8. 8. Photo stress coating being contoured to the surface of a vehicle water pump casting 4/4/2014 Hareesha N G, Asst Prof, DSCE, Blore 8
  9. 9. Commercial Reflection Polariscope 4/4/2014 Hareesha N G, Asst Prof, DSCE, Blore 9
  10. 10. 4/4/2014 Hareesha N G, Asst Prof, DSCE, Blore 10
  11. 11. Photo Stress pattern revealed on a mechanical controlled linkage system in a passenger Air craft 4/4/2014 Hareesha N G, Asst Prof, DSCE, Blore 11
  12. 12. P. S. Testing under progress on a main landing gear of Airbus A 330/A340 passenger air craft 4/4/2014 Hareesha N G, Asst Prof, DSCE, Blore 12
  13. 13. 4/4/2014 Hareesha N G, Asst Prof, DSCE, Blore 13
  14. 14. Photo stress fringe pattern at a specific area of an Airbus gear during a static test sequence 4/4/2014 Hareesha N G, Asst Prof, DSCE, Blore 14
  15. 15. Final prototyping test on a landing gear from a military fighter jet aircraft and P. S. fringe pattern at several sections of the Landing gear 4/4/2014 Hareesha N G, Asst Prof, DSCE, Blore 15
  16. 16. Photo Stress fringe pattern on a partially coated prototype of Boeing 767 main landing gear 4/4/2014 Hareesha N G, Asst Prof, DSCE, Blore 16
  17. 17. Coated area on Jet engine Frames Strain pattern at a specific location of fuel pads and struts 4/4/2014 Hareesha N G, Asst Prof, DSCE, Blore 17
  18. 18. Properties which an ideal coating should exhibit 1. A high optical strain coefficient K to maximize coating response 2. A low modulus of elasticity Ec to minimize reinforcing effects 3. A high resistance to both optical and mechanical stress relaxation to ensure stability of the measurement with time 4. A linear strain-optical response to minimize data-reduction problems 5. A good adhesive bond to ensure perfect strain transmission between coating and specimen 6. A high proportional limit to increase the range of strain over which the coating can be utilized 7. Sufficient malleability to permit use on curved surfaces of three- dimensional components 4/4/2014 18Hareesha N G, Asst Prof, DSCE, Blore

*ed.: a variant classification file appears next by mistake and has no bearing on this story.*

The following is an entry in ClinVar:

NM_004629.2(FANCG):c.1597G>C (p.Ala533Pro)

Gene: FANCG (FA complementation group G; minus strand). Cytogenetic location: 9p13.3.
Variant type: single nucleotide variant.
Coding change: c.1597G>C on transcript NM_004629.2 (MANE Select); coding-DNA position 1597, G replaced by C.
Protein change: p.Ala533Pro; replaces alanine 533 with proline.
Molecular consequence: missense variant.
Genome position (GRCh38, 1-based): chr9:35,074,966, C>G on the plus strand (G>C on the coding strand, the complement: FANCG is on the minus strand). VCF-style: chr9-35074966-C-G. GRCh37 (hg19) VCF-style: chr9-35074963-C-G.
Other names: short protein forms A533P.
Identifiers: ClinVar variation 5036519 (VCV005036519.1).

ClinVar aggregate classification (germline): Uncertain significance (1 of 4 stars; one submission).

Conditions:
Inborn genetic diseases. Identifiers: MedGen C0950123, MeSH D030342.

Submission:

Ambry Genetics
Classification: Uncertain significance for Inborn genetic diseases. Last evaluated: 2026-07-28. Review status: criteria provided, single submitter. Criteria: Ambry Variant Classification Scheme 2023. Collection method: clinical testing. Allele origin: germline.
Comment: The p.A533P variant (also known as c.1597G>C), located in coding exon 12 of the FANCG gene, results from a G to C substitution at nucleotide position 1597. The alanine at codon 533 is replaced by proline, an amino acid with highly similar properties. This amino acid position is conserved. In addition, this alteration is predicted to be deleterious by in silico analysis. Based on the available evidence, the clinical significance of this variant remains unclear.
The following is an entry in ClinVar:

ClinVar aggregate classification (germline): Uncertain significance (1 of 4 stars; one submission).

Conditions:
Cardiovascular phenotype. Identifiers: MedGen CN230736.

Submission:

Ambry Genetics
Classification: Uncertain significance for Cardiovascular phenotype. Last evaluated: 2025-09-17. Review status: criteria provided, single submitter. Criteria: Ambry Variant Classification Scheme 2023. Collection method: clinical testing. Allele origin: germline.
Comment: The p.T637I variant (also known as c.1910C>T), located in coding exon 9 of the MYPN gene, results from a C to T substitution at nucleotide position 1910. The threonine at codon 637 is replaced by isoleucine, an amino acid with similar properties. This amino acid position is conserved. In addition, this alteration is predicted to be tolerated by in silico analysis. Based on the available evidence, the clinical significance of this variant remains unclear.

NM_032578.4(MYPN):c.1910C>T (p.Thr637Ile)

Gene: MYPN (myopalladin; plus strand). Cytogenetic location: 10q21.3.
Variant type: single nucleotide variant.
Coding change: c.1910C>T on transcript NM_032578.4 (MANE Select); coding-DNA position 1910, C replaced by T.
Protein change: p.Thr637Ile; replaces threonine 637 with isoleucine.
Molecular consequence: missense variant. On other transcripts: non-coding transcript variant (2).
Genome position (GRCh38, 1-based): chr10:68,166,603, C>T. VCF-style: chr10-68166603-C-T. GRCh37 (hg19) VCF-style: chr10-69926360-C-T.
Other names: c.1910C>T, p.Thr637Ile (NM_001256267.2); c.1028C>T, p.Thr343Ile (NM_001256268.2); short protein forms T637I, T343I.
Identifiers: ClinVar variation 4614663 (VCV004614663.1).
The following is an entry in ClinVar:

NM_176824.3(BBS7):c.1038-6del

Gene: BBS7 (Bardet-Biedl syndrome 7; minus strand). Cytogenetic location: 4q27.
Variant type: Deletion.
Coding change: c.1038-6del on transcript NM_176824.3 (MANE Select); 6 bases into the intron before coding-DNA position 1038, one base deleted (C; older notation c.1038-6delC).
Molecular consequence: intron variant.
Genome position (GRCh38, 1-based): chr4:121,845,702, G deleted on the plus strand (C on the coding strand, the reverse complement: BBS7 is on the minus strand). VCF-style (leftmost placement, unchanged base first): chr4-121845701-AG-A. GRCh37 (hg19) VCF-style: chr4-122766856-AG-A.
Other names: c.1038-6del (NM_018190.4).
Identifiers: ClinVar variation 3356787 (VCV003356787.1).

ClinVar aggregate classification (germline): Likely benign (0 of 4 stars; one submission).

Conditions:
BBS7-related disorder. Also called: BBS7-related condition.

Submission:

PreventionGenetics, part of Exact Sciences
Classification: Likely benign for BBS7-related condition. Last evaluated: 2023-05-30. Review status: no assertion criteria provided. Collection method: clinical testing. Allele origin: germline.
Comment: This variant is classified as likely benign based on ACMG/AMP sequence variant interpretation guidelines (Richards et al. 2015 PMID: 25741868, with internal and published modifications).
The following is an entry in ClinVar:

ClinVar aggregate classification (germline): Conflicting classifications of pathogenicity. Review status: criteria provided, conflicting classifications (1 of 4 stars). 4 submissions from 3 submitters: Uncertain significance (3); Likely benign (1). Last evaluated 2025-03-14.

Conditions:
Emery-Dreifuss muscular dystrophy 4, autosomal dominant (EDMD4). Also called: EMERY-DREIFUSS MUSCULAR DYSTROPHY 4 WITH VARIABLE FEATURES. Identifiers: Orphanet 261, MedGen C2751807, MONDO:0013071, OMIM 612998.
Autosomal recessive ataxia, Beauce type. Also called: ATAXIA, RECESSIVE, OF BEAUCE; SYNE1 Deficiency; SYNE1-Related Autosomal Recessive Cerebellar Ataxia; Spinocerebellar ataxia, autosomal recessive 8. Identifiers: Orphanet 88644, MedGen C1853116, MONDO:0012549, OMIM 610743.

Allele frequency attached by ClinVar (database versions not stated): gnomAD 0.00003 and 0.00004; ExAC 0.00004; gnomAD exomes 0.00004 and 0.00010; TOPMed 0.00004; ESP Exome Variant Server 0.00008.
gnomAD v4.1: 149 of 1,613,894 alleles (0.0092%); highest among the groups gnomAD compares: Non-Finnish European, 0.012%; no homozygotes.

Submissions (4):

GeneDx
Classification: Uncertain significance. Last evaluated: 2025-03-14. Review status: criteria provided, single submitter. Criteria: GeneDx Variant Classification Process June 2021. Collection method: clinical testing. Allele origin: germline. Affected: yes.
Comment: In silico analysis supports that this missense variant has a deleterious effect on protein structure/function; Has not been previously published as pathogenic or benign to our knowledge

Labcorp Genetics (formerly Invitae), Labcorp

19. 19. 4/4/2014 Hareesha N G, Asst Prof, DSCE, Blore 19
  20. 20. COATING STRESSES • Refer class notes 4/4/2014 20Hareesha N G, Asst Prof, DSCE, Blore
  21. 21. EFFECTS OF COATING THICKNESS • When a photoelastic coating is bonded to a specimen, only in a few instances are the strains transmitted to the coating without some modification or distortion. • More realistically, the coating is considered as a three-dimensional extension of the specimen which is loaded by means of shear and normal tractions at the interface. • These tractions vary so that the displacements experienced by the coating and the specimen at the interface are identical (as dictated by perfect bonding). • Thus, in the most general case: – The average strain in the coating does not equal the strain at the interface. – A strain gradient exists through the thickness of the coating. – The coating serves to reinforce the specimen. • It is evident that these effects of thickness tend to vanish as the coating thickness approaches zero. • However, coatings with finite thickness (usually 0.50 to 3.00 mm, or 0.02 to 0.10 in) are required to obtain a high fringe count for accurate fringe- order determinations. 4/4/2014 21Hareesha N G, Asst Prof, DSCE, Blore Traction refers to the maximum frictional force that can be produced between surfaces without slipping